QLD Govt to make the state a 'Biofutures Hub'
The Queensland Minister for State Development, Natural Resources and Mines, Dr Anthony Lynham said the funds complement the State’s biofutures 10 year roadmap and action plan.
Dr Lynham added the new funding stands alongside their mandate on biofuels, which was announced in late 2015, which means that ethanol-blended E10 fuel will have to make up at least 30 percent of petrol available for sale in Queensland from January 2017.
Dr Lynham said the industry already had ‘runs on the board’ and this would make a real difference.
‘We have the confidence that this sector is a powerful sector. It employs 120 people, we just have to grow it,’ Dr Lynham said.
‘Governments over time have tried to pick winners and it’s been difficult at times, this sector is already there as a winner and we just have to push it through.’
Dr Lynham said it was already a $100 million industry.
‘We produce 160 million litres of biofuel right now and we employ 120 people and in 10 years we’re going to growth this to a $1 billion industry and we want to see lessening dependence on overseas fuel,’ he said.
Ethanol mandate needs to be raised
Gavin Hughes, the Chief Executive Officer of United Biofuels, the company that owns the Dalby Biorefinery, said while funding was welcome, the industry had a long way to go. Gavin is the former head of Biofuels Australia and he said that in order to create an incentive there needed to be a higher mandate and over-arching policy framework. ‘Until we get a minimum of 5% [mandate], we’re not actually sending real signals to the industry for future investment,’ Mr Hughes said. ‘We need to see signals that the future is actually much higher than 5% if these sorts of investments are really going to pay their way. ‘When you do the numbers which say in legislation we’ve got a 4% mandated position for hte state, well then that only supports what the current investment already is.’
Biofuels mandate powers sustainable future
The Queensland Parliament has passed legislation requiring requiring fuel sellers to meet targets for the sale of ethanol-blended petrol and bio-based diesel.
Minister for Energy and Water Supply Mark Bailey said the mandates established under the Liquid Fuel Supply (Ethanol and Other Biofuels Mandate) Amendment Act 2015 would help Queensland transition to a clean energy economy, growth the biofuels and bio-manufacturing sectors and boost jobs across the industry, especially in regional Queensland.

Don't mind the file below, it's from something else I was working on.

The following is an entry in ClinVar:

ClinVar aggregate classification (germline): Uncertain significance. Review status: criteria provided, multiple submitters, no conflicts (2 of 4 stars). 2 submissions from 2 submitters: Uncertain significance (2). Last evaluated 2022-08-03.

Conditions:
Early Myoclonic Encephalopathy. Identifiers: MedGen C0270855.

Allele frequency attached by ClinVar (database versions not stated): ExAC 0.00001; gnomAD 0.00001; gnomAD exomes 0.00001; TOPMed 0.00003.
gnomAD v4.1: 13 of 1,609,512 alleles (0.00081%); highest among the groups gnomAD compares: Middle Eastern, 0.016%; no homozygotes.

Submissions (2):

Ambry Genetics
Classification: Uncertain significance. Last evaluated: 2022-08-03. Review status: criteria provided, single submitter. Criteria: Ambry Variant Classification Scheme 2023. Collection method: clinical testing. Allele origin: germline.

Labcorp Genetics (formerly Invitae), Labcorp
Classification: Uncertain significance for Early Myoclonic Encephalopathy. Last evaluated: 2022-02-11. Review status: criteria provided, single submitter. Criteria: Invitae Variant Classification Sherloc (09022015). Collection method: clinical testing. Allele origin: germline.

‘The Bill passed by Parliament includes an initial three percent ethanol mandate for petrol and a half per cent bio-based diesel mandate with both due to start on 1 January 2017,’ Mr Bailey said. ‘These mandates will stimulate economic growth and jobs and encourage investment in the biofuels and bio-manufacturing industries, while maintaining consumer choice. ‘In practical terms the mandate will require E10 to make up 30 percent of regular petrol sales in Queensland in 2017.’
A joint Deloitte Access Economics/QUT study predicts bio-refining in all its forms could contribute more than $1.8 billion in gross state product to Queensland and create up to 6,640 jobs over the next 20 years.
‘New types of bio-based fuels that may be developed in the future will also count toward the mandate, further helping to stimulate investment and innovations in Queensland’s biotechnology sector,’ he said. ‘That will diversify our economy, help create regional jobs and new high value knowledge- intensive industries. ‘Regular unleaded petrol will still be available for those who can’t or don’t want to use ethanol fuels.’
Mr Bailey said the Queensland Government would undertake a comprehensive public education campaign ahead of the mandate’s planned commencement. ‘We want to ensure that motorists understand their fuel choices and the benefits provided by biofuels such as ethanol, and that industry also understands its role,’ Mr Bailey said.